manufacturing/robotics in construction

From: Rupert Soar (
Date: Fri Jan 10 2003 - 14:55:43 EET

Hi Scott,

Please pass on my greetings to Ian. I have been following the
development of the projects you list in your e-mail for some time
(including ABCS, Big Canopy, T-up etc) and I am firm supporter of these
construction techniques as solutions for tall structures and
skyscrapers. These techniques have been developed to partly overcome
the very real problems associated with employing skilled steel workers
at great heights. I think I am correct in saying that these processes,
essentially, take the worker to the location where they are needed and
supply a safe/stable environment in which to fabricate.

Relating these techniques, and the very real benefits you mention
(incidentally I would very much like to know the status of current
research in this field), to what I discussed in my RPML posting. As you
rightly distinguish, the systems you are working with are essentially
'dry' due to the problems associated with control of 'wet' materials,
but for me these differences vary little from what the rest of the
construction industry is moving towards (i.e. 'dry' modularisation and
sub-assemblies both on and off site) and does not break away from the
key issue which is the problem of organising and utilising large numbers
of skilled workers that are hard to synchronise and hard to find
(particularly in the UK).

The manufacturing industry has been through various stages of
standardisation and modularisation but in the end the technology allowed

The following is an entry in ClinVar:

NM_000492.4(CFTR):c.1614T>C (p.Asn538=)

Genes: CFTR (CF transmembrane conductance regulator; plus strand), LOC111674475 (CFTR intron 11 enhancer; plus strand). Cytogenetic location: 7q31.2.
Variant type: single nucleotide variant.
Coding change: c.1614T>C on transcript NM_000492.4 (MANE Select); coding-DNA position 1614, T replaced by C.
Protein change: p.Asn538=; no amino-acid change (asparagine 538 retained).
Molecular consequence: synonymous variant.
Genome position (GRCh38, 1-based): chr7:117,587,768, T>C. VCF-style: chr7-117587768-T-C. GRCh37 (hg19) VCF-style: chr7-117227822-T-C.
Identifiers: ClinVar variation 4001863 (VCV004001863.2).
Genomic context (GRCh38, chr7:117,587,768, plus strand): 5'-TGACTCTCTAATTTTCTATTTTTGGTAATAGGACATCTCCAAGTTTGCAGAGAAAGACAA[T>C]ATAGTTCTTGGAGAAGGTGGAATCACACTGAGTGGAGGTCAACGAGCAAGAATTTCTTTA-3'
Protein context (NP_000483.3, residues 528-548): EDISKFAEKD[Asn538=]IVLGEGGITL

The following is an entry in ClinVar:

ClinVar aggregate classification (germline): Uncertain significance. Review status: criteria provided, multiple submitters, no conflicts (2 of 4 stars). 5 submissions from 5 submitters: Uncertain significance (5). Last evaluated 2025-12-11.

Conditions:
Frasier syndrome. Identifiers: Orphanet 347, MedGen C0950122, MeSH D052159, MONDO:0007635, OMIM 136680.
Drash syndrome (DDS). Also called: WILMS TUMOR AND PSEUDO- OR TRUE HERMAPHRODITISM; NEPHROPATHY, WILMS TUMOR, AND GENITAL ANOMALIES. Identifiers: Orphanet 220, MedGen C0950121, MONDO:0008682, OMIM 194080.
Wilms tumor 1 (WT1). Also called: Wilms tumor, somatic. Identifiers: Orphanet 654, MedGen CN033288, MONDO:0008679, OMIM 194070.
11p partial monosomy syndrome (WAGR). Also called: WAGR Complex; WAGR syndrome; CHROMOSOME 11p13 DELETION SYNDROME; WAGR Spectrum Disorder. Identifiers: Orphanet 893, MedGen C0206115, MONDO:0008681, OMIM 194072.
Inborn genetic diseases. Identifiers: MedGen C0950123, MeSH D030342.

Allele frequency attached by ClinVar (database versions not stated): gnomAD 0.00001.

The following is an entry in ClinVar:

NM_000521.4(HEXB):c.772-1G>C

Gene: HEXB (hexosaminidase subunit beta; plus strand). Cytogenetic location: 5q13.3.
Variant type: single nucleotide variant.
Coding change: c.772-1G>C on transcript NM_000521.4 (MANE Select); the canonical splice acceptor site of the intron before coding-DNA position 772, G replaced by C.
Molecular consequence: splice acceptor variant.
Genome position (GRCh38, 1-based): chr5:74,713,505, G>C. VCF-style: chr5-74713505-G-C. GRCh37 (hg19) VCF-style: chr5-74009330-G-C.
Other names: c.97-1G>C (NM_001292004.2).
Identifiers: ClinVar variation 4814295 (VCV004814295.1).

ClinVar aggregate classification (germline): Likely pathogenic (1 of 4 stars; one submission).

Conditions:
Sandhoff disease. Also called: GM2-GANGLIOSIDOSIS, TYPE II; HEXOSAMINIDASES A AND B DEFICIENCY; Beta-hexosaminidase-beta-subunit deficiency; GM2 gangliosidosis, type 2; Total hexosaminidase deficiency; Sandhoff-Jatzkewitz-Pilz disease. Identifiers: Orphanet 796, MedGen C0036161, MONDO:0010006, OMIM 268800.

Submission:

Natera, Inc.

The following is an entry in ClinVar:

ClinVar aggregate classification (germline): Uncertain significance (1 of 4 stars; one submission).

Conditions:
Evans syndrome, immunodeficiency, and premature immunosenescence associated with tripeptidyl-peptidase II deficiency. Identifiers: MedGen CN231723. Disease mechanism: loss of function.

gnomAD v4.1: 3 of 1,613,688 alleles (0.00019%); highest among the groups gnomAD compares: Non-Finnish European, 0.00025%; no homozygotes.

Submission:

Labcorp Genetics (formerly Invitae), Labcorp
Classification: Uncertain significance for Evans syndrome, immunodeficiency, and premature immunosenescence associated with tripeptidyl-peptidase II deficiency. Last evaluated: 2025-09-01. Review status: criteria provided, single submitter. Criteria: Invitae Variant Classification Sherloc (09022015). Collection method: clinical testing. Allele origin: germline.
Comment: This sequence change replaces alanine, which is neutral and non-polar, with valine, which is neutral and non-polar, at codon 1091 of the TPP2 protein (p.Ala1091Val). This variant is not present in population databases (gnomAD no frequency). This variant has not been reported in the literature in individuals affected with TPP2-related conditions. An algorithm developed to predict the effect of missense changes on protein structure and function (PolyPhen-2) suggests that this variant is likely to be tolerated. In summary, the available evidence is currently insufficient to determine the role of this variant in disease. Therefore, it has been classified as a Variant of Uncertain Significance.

us to move beyond this until today we can consider concepts such as Mass
Customisation. The construction industry is in exactly the same
position. In order to synchronise the construction process the only
option has been to look at standardisation and then modularisation as it
ensures consistency away from the hands of the site staff who cannot be
automated. The only real problem with modularisation and lean
construction is that once a 4 tonne modules has been made up it must be
assembled to tolerances of tenths of a millimetre, by cranes (and
operatives) working with tolerances of a millimetre. The other key
drawback is that modularisation results in a descretisation of the
building design into cubes and destroys any chance of design freedom.

So as I stated, a solution is to drive a machine on site (much like a
boom pump) or set up a gantry system and shutters and start building
that structure using the principles found in techniques such as Behrokh
Koshnevis's Contour Crafting process or a large scale 3DP process (see
Generis) which are essentially modified and controlled cure 'wet'
systems that will allow all the design freedom and little human
interaction as well as all the other benefits I mentioned in the RPML
posting. In that posting I also inferred that the major advantage of a
wet system is that you can modify its properties at the point it is
deposited/extruded. This does not necessarily imply you need "hitech"